Liberty, Prudence, Imperfection, and Law

The Laws: 791d–800b


“How far,” the translator’s heading asks, “should a child be humoured?” The answer is “not very far at all.” More specifically, the Athenian states:

I belong to the school of thought which maintains that luxury makes a child bad-tempered, irritable, and apt to react violently to trivial things. At the other extreme, unduly savage repression turns children into cringing slaves and puts them so much at odds with the world that they become unfit to be members of a community. (791d)

Balance in all things, especially in raising children, is the rule the Athenian lays out for parents. And I think we can go ahead and say that like all rules for parents, this guideline is a good one exactly until it meets the real world—at which point all bets are off. I happen to think it is true that good parenting means loving your children rather than abusing them, while simultaneously disciplining your children appropriately rather than always indulging them. And I suppose that in a sense that involves some kind of balance on the part of the parent. But I also think it’s true that you can have a parent who does everything right and still raises a wicked adult, and a parent who does everything wrong and still raises a virtuous human being. Providence ultimately governs here as much as our effort. But as I said in the last post, I’m happy here to defer to those of you who have been parenting longer than I have.

The Athenian gives us a brief digression on why this topic merits so much attention. A lot of child rearing does not involve direct legislation but rather is focused on custom and tradition. And yet, the relevance of custom to the law can hardly be denied. Custom can go places the law can’t begin to touch; it shapes us far more than the civil code could ever hope to. The Athenian goes so far as to say that it forms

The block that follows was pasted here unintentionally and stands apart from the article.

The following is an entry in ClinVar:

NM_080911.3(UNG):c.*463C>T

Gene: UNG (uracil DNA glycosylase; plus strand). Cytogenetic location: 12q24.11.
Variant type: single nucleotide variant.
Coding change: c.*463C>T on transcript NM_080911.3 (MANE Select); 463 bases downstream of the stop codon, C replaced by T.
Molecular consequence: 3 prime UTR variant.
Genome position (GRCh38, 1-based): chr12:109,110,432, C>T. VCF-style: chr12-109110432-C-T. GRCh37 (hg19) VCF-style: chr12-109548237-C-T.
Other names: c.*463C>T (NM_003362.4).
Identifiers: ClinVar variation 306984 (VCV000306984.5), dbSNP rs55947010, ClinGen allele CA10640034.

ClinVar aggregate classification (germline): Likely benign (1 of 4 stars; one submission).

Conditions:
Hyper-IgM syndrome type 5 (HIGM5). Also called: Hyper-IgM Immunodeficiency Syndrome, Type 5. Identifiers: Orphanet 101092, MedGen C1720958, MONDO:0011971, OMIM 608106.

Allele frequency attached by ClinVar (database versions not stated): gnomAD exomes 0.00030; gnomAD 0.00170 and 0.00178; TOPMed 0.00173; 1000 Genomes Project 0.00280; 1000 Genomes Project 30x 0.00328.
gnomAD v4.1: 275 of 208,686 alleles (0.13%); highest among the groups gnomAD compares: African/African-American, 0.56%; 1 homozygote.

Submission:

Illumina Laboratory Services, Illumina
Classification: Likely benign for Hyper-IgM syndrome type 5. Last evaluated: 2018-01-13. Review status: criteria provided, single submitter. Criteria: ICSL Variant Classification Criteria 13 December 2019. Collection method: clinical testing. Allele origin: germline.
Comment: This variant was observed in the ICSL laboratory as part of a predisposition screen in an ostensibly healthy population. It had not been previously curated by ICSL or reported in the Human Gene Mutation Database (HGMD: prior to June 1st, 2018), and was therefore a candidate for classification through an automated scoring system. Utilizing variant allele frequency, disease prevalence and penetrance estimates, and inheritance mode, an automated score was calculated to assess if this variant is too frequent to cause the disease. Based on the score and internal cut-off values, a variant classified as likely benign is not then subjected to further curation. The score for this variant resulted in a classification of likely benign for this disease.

the bonds of the entire social framework, linking all written and established laws with those yet to be passed. (793b)

Which is why custom must at least be mentioned—it is so central to society that if it goes wrong, it is the equivalent of pulling the beams out of a house.

The Athenian now passes to the education of children aged four through seven. This is when true discipline becomes necessary. Even at this early age the games that children play are to be focused on virtue—which is why children ought to be raised out in public. They should be brought to the public squares (temples and market places) to be watched by their nurses under the supervision of the twelve female magistrates.

School begins at the age of six, at which point children are separated by gender, though this is not to be an absolute separation:

The males should go to teachers of riding, archery, javelin-throwing and slinging—and the females too, if they are agreeable, may attend any rate the lessons, especially those in the use of weapons. (794d)

With the proper training, both men and women can be made proficient in the use of anything in either hand. The Athenian here implies that human beings are naturally ambidextrous, and that it is only social convention that makes us favor one hand over the other. As a left-hander, I promise you this is nonsense.

Beyond that, education at this level will involve physical and cultural training. Physical training is subdivided into dancing and wrestling. Between these two activities, strength and grace (presumably two components necessary for virtue) are developed in children. At least, that seems to be what the Athenian is aiming at. This part of the Laws appears to be unfinished.